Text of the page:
Opes Prime to be liquidated, but investors still fighting for compensation

A meeting of creditors of failed stockbroker Opes Prime has voted to place the company into liquidation.

A meeting of creditors of failed stockbroker Opes Prime has voted to place the company into liquidation.

The decision will allow Opes Prime’s administrator, Ferrier Hodgson, to pursue claims against Opes Prime’s secured creditors, ANZ Bank and Merrill Lynch, which seized and then sold many of the shares that Opes Prime clients had given to the broker as collateral for margin loans.

Ferrier Hodgson administrator John Lindholm will continue negotiating with ANZ and Merrill Lynch in a bid to get some compensation for former Opes clients.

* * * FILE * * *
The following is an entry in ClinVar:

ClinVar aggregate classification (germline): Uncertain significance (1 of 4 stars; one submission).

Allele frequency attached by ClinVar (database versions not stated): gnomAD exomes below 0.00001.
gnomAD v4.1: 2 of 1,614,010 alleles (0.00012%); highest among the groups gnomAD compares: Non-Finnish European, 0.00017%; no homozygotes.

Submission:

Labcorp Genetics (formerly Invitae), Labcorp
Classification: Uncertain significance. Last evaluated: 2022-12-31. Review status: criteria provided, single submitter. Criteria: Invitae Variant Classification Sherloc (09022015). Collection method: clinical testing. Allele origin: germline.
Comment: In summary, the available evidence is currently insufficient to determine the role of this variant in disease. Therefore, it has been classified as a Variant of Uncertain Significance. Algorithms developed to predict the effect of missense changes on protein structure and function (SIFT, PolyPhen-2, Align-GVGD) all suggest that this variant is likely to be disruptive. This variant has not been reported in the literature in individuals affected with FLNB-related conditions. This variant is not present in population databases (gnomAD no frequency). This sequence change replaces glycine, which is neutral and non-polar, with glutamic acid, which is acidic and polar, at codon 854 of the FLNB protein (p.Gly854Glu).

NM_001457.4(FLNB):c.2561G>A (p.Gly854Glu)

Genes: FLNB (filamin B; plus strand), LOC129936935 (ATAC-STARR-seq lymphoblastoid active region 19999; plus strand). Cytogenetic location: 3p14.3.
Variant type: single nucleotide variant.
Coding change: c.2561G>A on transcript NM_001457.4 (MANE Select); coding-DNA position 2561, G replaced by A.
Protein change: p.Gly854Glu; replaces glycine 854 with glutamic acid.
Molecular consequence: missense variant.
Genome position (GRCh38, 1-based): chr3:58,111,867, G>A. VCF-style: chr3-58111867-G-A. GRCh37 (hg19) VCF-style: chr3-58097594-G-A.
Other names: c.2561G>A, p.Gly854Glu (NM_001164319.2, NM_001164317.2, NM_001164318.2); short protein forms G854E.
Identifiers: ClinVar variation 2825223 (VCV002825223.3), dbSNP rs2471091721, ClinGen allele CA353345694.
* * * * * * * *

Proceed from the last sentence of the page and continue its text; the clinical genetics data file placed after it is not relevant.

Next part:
Lindholm and his legal adviser, Tony Troiani, of Mallesons Stephen Jaques, argue that Opes should not have entered any financial deals after 19 and 20 March when it was clearly insolvent and should have been in administration.

While Lindholm could not tell creditors how much they could expect to receive if the mediation is successful, it has been reported he is seeking somewhere between $135 million and $200 million.

If mediation is not successful, Lindholm is prepared to take legal action, although this will take years to be resolved.

“We are going to face off again on Friday and on Monday, and all through the weekend if we have to,” Troiani told the meeting. “No stone is going to be left unturned to avoid the Armageddon scenario, which is three to five years of litigation.”

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